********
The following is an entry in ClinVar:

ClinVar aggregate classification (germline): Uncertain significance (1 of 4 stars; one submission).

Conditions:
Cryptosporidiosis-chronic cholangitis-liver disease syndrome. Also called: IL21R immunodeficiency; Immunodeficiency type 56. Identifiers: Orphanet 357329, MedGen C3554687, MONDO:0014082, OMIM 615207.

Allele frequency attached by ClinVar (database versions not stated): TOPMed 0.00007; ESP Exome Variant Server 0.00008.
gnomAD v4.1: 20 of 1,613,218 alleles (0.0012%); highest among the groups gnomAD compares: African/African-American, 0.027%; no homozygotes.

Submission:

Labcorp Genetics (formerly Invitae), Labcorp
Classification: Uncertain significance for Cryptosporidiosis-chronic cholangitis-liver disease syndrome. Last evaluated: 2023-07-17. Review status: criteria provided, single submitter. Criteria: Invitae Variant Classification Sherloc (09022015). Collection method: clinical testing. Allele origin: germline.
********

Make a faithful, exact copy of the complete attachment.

The following is an entry in ClinVar:

ClinVar aggregate classification (germline): Uncertain significance (1 of 4 stars; one submission).

Conditions:
Cryptosporidiosis-chronic cholangitis-liver disease syndrome. Also called: IL21R immunodeficiency; Immunodeficiency type 56. Identifiers: Orphanet 357329, MedGen C3554687, MONDO:0014082, OMIM 615207.

Allele frequency attached by ClinVar (database versions not stated): TOPMed 0.00007; ESP Exome Variant Server 0.00008.
gnomAD v4.1: 20 of 1,613,218 alleles (0.0012%); highest among the groups gnomAD compares: African/African-American, 0.027%; no homozygotes.

Submission:

Labcorp Genetics (formerly Invitae), Labcorp
Classification: Uncertain significance for Cryptosporidiosis-chronic cholangitis-liver disease syndrome. Last evaluated: 2023-07-17. Review status: criteria provided, single submitter. Criteria: Invitae Variant Classification Sherloc (09022015). Collection method: clinical testing. Allele origin: germline.